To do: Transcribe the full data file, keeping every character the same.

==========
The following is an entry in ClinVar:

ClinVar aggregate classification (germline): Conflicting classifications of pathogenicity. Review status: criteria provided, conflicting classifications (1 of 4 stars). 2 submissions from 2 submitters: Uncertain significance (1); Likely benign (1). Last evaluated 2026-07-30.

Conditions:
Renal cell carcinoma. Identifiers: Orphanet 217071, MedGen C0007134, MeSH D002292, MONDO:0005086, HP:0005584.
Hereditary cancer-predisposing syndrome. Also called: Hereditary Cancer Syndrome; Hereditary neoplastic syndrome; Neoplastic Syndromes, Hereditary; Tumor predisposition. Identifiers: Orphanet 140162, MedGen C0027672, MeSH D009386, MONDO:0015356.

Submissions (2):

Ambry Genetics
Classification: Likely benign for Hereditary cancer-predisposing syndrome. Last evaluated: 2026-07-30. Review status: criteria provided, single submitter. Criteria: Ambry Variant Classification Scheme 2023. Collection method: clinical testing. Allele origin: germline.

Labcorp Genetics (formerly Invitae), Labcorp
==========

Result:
The following is an entry in ClinVar:

ClinVar aggregate classification (germline): Conflicting classifications of pathogenicity. Review status: criteria provided, conflicting classifications (1 of 4 stars). 2 submissions from 2 submitters: Uncertain significance (1); Likely benign (1). Last evaluated 2026-07-30.

Conditions:
Renal cell carcinoma. Identifiers: Orphanet 217071, MedGen C0007134, MeSH D002292, MONDO:0005086, HP:0005584.
Hereditary cancer-predisposing syndrome. Also called: Hereditary Cancer Syndrome; Hereditary neoplastic syndrome; Neoplastic Syndromes, Hereditary; Tumor predisposition. Identifiers: Orphanet 140162, MedGen C0027672, MeSH D009386, MONDO:0015356.

Submissions (2):

Ambry Genetics
Classification: Likely benign for Hereditary cancer-predisposing syndrome. Last evaluated: 2026-07-30. Review status: criteria provided, single submitter. Criteria: Ambry Variant Classification Scheme 2023. Collection method: clinical testing. Allele origin: germline.

Labcorp Genetics (formerly Invitae), Labcorp